4. “Nature’s smarter than people think”

“People die when they don’t want to live anymore, and nature is smarter than people think”.

Not only is nature smarter than people think, as Mickey suggests, but there’s a growing pervasiveness to incorporate the principles of Evolutionary theory and Complexity Science into management and engineering disciplines to prove it.  Just look at the recent successes of adaptive approaches to management and software development, for example.

5. “Outside the ring”

Later in Rocky’s flashback, Mickey is heard saying “When I leave you, you’ll not only know how to fight but you’ll know how to take care of yourself outside the ring”.

The idea of improving not just one aspect of an individual’s life, but larger aspects is not unlike principles we see in software development and/or manufacturing.  Consider, for example, the “See the whole” principle which is a cornerstone of Lean software development and Continuous improvement.   In order for Rocky to remain a champion fighter for a long time, Mickey realizes he’ll need to ensure Rocky’s success outside the ring as well.

This fits the continuous improvement mantra.  Sustaining and leveraging the improvements in knowledge worker processes requires improving their dependent aspects as well.

6. “Angel on your shoulders”

Finally, towards the end of Rocky’s flashback, Mickey is seen removing his most favorite possession, a cufflink given to him by Rocky Marciano.  He offers this as a gift to Rocky suggesting it will serve as “an angel on your shoulders”, while also suggesting when Rocky feels himself going down “the little angel will scream at you saying: get up you son of a bitch cause Mickey loves you”.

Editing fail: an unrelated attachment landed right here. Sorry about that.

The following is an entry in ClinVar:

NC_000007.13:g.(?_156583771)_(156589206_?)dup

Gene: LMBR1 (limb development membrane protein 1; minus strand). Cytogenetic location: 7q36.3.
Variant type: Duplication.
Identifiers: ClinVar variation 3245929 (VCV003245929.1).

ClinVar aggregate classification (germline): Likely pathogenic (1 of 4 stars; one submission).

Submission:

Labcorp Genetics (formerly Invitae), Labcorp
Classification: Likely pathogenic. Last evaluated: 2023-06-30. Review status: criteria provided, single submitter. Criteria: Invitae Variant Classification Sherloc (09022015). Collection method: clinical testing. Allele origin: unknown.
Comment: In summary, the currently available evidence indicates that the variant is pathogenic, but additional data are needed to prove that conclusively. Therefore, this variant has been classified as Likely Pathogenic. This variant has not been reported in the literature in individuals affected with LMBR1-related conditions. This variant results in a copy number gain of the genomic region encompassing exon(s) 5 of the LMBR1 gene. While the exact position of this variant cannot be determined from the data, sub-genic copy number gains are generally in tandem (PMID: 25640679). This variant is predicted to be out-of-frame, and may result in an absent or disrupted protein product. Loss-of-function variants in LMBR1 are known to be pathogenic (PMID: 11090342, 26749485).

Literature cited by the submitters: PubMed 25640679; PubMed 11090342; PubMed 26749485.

Whether we’re talking about mentors, coaches, retrospectives or daily stand up meetings, to name a few, the key point is to establish necessary feedback channels in order to help individuals and teams adjust early and often.

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I hope you enjoyed this post.  For any questions or comments please email techdoer@gmail.com.

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How vs. Why

Here is an interesting parallel between the Data, Information, Knowledge, Wisdom pyramid and the knowledge worker roles and responsibilities defined by Peter Drucker.  Depending on what you read, there exists a tendency to refer to Knowledge as “doing things right”, which happens to fit Drucker’s classic definition of “efficiency”.  On the same token, there’s also a tendency to see Wisdom as “doing the right things”, which also neatly fits Drucker’s definition of “effectiveness”.

DIKW  Pyramid

So from Drucker we know that management represents efficiency, leadership represents effectiveness, executives need to be leaders, and all knowledge workers need to think and act like executives.

This leaves us with a curious relationship between [Knowledge, Management, Efficiency]  vs. [Wisdom, Leadership, Effectiveness]. Description is at the heart of the former, which defined work in the 20th century.  Prediction, on the other hand, is at the heart of the latter, and it will define work in this 21st century.